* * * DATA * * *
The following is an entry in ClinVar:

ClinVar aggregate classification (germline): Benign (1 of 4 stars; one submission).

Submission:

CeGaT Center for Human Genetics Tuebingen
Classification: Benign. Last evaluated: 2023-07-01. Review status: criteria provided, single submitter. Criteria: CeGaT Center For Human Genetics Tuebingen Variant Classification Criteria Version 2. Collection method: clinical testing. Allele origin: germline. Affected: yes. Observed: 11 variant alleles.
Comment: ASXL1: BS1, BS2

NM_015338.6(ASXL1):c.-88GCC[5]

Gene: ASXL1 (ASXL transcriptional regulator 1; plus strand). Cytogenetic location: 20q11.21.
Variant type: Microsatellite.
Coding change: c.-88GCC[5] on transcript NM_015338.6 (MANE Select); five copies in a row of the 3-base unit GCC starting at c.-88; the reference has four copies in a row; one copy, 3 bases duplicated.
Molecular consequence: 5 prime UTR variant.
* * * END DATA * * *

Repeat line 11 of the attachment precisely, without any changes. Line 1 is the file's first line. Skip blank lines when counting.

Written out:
Molecular consequence: 5 prime UTR variant.